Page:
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RICHMOND, Va.—An appeals court ruling that current and former employees can seek redress under Title VII of the Civil Rights Act of 1964 in a case involving a severance package is expected to be influential nationally.
The decision in Karla Gerner vs. County of Chesterfield, Va., by the 4th U.S. Circuit Court of Appeals in Richmond, Va., also should remind firms that it is necessary to dispense benefits equitably, experts say (see related story).
According to the March 16 ruling, Ms. Gerner, who was the county's human resources director and had worked for the county since 1983, was told her position was being eliminated on Dec. 15, 2009.
She was asked to sign an agreement that offered her three months of pay and health benefits in exchange for her voluntary resignation and waiver of legal action against the county. Ms. Gerner rejected the offer a few days later and was terminated without severance pay or benefits.
She sued under Title VII, alleging disparate treatment on the basis of sex. She alleged the county did not offer her the same “sweetheart” severance package it offered similarly situated male colleagues when it sought to terminate their employment.
According to the ruling, Ms. Gerner alleged these men were transferred to positions with less responsibility at the same salary and benefits or were kept on the payroll with benefits for six months or more to enhance their retirement benefits.
In unanimously overturning a lower court's dismissal of the case, a three-judge panel of the 4th Circuit ruled that Title VII “protects both current and former employees from discriminatory adverse employment actions. Title VII makes it an unlawful employment practice for an employer "to discriminate against any individual' on the basis of membership in a protected class,” the court said. “Courts have consistently interpreted this intentionally broad language to apply to potential, current and past employees.”
The court also said the district court incorrectly held that severance benefits must be a “contractual entitlement” to be the basis of an adverse employment action under Title VII.
Citing the U.S. Supreme Court's 1984 ruling in Elizabeth Hishon vs. King & Spalding, the appeals court said that ruling “forecloses a holding that an employment benefit must be a contractual right in order for its denial to provide the basis for a Title VII claim.”
The case was remanded to the lower court for further proceedings.
Mark D. Dix, managing partner of Bucci & Dix L.L.C. in Chesterfield, Va., and the plaintiff's attorney in the case, said the ruling is “a game changer for employers—certainly in the 4th Circuit, if not the country—with respect to the offering of severance benefits.”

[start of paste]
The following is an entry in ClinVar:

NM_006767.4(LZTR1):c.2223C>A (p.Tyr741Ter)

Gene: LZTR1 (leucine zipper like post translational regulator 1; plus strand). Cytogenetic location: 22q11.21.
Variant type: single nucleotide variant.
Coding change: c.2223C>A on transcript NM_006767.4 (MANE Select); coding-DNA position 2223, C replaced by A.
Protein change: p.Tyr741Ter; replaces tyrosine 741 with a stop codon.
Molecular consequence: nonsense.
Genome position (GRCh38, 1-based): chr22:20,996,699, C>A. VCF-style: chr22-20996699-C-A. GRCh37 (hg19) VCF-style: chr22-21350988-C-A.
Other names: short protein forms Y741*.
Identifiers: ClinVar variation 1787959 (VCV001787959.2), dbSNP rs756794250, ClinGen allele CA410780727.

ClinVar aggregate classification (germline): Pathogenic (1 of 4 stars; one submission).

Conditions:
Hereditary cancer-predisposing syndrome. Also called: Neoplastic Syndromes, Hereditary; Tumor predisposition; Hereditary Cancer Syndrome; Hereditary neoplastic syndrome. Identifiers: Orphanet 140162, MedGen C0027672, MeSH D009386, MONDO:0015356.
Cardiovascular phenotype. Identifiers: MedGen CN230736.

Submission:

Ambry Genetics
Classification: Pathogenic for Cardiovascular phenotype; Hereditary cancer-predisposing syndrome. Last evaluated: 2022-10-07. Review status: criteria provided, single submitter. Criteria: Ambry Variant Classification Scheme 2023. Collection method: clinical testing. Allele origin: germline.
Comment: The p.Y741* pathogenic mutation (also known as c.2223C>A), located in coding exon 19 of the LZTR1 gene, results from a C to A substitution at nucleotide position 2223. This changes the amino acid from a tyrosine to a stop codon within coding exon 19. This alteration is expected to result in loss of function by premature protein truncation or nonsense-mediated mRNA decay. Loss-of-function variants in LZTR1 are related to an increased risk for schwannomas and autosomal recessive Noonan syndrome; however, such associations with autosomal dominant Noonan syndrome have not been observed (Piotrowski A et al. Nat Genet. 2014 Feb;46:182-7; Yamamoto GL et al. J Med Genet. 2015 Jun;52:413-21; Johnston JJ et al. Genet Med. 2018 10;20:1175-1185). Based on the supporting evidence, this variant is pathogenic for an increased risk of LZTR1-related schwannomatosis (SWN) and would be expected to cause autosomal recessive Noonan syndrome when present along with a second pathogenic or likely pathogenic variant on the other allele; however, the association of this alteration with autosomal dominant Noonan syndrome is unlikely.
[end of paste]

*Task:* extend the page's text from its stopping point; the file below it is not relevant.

“This is the first clear enunciation that I could find in any federal appeals court stating that Title VII protects against disparate treatment in the offering of severance benefits, regardless of whether they're offered contractually, voluntarily or otherwise,” Mr. Dix said.
The ruling also is important because it is “the first clear statement by this appeals circuit, the 4th Circuit, that Title VII protects against disparate treatment of former employees,” he said.
Brian T. Chandler, a member of law firm Protorae Law P.L.L.C. in Vienna, Va., who was not involved in the case, said the ruling means that employers in the 4th Circuit “have to be cognizant of the various protected classes of Title VII, and be aware they may be potentially liable” if they offer different severance packages to those in the protected classes.
“Given the law that they've relied upon in the decision,” said Eric A. Welter, president of Welter Law Firm P.C. in Herndon, Va., “I don't think it's an aggressive reach for them to come to that conclusion.”
“As a lawyer that drafts severance packages, while I may disagree with the decision,” it is “helpful to be able to advise my clients as to where the boundaries are on treating people consistently when you're offering them severance packages,” Mr. Welter said.
Robin E. Shea, a partner with Constangy, Brooks & Smith L.L.P. in Winston-Salem, N.C., said she did not find the decision to be remarkable. “It doesn't surprise me that an employer would be prohibited from granting even a discretionary benefit in a discriminatory way,” she said in citing the U.S. Supreme Court's 1997 ruling in Charles T. Robinson Sr. vs. Shell Oil Co. and other cases.
In Robinson, which reversed a 4th Circuit decision, the nation's high court ruled that it is unlawful for companies to retaliate against former employees who file discrimination charges.
Other observers anticipate the ruling will be influential outside the 4th Circuit.
“I think it'll be an influential decision in that it clarifies that offering different severance packages to people in different protected classes” can result in a claim under Title VII, Mr. Welter said. “Certainly, there are other circuit courts around the country that will be willing to embrace that reasoning without hesitation.”
RICHMOND, Va.—At minimum, the 4th U.S. Circuit Court of Appeal's ruling in Karla Gerner vs. County of Chesterfield, Va., should serve as a reminder to employers to treat all employees equally, observers say.